How is the discharge temperature on R290?

  6. #6
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    That's funny you posted this since I was thinking about this the other day also. Ice- why is 134a not used on larger box setups? I see almost 404 exclusively. We have 2 boxes with 12 and 1 with 502 but none using 134??

  7. #7
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    Quote Originally Posted by icemeister View Post
    More likely, it's time for us to be prepared for CO2.
    The operating pressures are outrageously high with CO2 that it makes R410A looks like a child's play.

    There is an extensive PDF report somewhere about using CO2 in automotive A/C. It's apparently not as efficient as traditional medium pressure refrigerants and incurs greater GWP from increased tailpipe emissions than refrigerant leak induced GWP.

  8. #8
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    Quote Originally Posted by ICanHas View Post
    The operating pressures are outrageously high with CO2 that it makes R410A looks like a child's play.

    There is an extensive PDF report somewhere about using CO2 in automotive A/C. It's apparently not as efficient as traditional medium pressure refrigerants and incurs greater GWP from increased tailpipe emissions than refrigerant leak induced GWP.
    That may well be true, but we're more concerned about refrigeration.

    If you consider a typical fractional horsepower commercial cooler and compare apples to apples, I believe the R134A system will be more efficient than a transcritical CO2. However, if the CO2 system is souped up a bit...or "optimized"...it can be significantly more efficient than a standard R134A system.

    Here's a report of how a transcritical CO2 system in a Coke vending machine has 17% lower energy consumption than the standard R134A unit:

    http://www.epeeglobal.org/epeedocs/i...orEPEE_925.pdf

  9. #9
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    Quote Originally Posted by ryan1088 View Post
    That's funny you posted this since I was thinking about this the other day also. Ice- why is 134a not used on larger box setups? I see almost 404 exclusively. We have 2 boxes with 12 and 1 with 502 but none using 134??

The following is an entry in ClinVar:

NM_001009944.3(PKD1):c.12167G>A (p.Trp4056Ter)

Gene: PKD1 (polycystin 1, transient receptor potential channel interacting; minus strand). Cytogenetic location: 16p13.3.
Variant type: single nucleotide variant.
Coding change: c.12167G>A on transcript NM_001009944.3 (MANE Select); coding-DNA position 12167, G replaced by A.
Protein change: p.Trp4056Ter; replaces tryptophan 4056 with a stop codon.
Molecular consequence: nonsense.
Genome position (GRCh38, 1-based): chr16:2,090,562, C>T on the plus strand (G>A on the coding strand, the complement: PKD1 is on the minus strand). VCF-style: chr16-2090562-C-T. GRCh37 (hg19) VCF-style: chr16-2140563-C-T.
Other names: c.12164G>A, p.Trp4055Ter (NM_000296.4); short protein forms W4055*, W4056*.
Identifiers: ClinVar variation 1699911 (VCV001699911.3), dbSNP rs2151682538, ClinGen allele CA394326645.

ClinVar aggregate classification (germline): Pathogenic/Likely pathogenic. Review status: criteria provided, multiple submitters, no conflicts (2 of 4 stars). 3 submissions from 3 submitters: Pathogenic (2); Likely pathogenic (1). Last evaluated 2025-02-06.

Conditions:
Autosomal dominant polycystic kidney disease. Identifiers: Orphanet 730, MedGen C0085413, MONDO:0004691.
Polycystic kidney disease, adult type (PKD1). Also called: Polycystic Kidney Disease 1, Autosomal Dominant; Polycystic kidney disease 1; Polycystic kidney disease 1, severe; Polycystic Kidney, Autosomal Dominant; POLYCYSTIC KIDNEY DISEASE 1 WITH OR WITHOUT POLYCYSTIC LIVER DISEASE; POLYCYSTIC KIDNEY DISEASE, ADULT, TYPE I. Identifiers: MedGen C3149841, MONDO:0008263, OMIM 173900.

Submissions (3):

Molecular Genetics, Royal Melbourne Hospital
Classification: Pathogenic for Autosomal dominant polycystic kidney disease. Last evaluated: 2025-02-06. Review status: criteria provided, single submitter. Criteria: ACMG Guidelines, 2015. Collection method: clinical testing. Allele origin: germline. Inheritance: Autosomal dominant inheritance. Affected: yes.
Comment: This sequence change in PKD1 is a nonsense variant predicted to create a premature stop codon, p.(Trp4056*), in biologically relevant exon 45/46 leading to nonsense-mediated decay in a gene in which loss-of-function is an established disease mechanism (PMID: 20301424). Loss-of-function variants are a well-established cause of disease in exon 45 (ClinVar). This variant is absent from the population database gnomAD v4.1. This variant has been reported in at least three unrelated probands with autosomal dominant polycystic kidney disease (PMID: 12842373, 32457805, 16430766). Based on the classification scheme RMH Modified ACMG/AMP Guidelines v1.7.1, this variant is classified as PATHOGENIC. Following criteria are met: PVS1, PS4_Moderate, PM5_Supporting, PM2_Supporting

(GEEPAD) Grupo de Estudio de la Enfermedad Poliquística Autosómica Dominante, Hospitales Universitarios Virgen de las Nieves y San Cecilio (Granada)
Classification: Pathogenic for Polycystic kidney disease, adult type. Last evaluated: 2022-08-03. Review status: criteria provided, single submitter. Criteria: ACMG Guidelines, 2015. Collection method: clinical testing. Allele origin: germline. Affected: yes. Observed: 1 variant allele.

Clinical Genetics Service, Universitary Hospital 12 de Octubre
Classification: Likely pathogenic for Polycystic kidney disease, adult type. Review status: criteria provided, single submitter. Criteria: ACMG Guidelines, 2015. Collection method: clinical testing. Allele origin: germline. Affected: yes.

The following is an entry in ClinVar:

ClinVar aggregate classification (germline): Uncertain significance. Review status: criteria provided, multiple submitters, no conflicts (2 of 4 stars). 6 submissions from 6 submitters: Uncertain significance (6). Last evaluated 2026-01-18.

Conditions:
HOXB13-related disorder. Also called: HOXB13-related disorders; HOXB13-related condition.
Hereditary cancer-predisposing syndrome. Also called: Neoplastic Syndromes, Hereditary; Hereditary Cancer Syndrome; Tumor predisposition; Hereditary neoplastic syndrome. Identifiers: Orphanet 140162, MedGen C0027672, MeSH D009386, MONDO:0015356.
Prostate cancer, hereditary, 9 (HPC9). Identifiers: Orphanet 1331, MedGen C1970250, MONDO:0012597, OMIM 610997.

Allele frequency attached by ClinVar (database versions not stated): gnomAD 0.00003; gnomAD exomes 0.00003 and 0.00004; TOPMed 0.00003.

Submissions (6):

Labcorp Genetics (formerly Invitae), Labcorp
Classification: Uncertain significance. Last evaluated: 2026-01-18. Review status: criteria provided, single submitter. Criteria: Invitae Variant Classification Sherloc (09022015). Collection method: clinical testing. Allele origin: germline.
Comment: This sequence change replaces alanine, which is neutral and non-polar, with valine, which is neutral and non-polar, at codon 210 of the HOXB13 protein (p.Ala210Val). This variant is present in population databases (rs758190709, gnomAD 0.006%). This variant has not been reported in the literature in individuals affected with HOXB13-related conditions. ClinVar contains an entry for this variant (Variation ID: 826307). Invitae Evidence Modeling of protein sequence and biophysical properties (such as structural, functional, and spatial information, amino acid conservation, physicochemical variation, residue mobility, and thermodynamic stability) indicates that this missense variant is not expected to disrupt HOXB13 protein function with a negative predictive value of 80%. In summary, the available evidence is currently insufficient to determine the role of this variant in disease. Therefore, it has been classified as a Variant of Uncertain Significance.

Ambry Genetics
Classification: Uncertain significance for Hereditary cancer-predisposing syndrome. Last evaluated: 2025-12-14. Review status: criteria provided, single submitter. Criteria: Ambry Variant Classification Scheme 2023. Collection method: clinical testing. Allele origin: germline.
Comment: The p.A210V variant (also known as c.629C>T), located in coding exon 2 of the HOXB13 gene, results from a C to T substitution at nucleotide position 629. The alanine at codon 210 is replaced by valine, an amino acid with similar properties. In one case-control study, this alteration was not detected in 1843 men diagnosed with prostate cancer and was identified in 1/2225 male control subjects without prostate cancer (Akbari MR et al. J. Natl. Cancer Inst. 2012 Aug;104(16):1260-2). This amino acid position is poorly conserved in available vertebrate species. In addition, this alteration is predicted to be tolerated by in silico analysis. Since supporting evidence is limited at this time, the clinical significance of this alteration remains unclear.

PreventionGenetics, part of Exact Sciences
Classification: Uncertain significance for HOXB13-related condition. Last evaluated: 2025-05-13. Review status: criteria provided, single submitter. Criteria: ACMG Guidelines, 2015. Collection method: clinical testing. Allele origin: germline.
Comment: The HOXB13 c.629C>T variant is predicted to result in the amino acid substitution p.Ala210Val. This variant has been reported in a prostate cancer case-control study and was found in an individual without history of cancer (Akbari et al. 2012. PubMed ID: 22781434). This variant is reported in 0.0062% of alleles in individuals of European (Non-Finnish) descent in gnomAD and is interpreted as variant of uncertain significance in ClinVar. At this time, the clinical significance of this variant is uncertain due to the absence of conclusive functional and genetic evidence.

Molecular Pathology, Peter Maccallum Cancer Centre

Personally, I opt for R404A on all new systems because it performs better in my opinion. Smaller line size requirement is a factor as well.

    Also, if you check out what's available for R134A hermetics, they tend to stop at 1 1/2 or 2 HP. To go any larger you'd need to go with semihermetics or a scroll...which would mean +++$$$. So if you're cost concious and your walk-in needs a 3, 4 or 5 HP unit, you choose an R404A hermetic.

  10. #10
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    Quote Originally Posted by icemeister View Post
    That may well be true, but we're more concerned about refrigeration.

    If you consider a typical fractional horsepower commercial cooler and compare apples to apples, I believe the R134A system will be more efficient than a transcritical CO2. However, if the CO2 system is souped up a bit...or "optimized"...it can be significantly more efficient than a standard R134A system.
    I believe "souping up" can be applied to any system including the use of optimized condensers and evaporators that may cost more as well the use of more advanced motors that offer superior efficiency.

    MVAC and refrigeration operate at different tempreatures, but the principle is the same.

    Here's a report of how a transcritical CO2 system in a Coke vending machine has 17% lower energy consumption than the standard R134A unit:

    http://www.epeeglobal.org/epeedocs/i...orEPEE_925.pdf
    There's a report on the use of R410A in place of R404A as well for refrigeration.
    http://www.ideals.illinois.edu/bitst...Rajan_Suri.pdf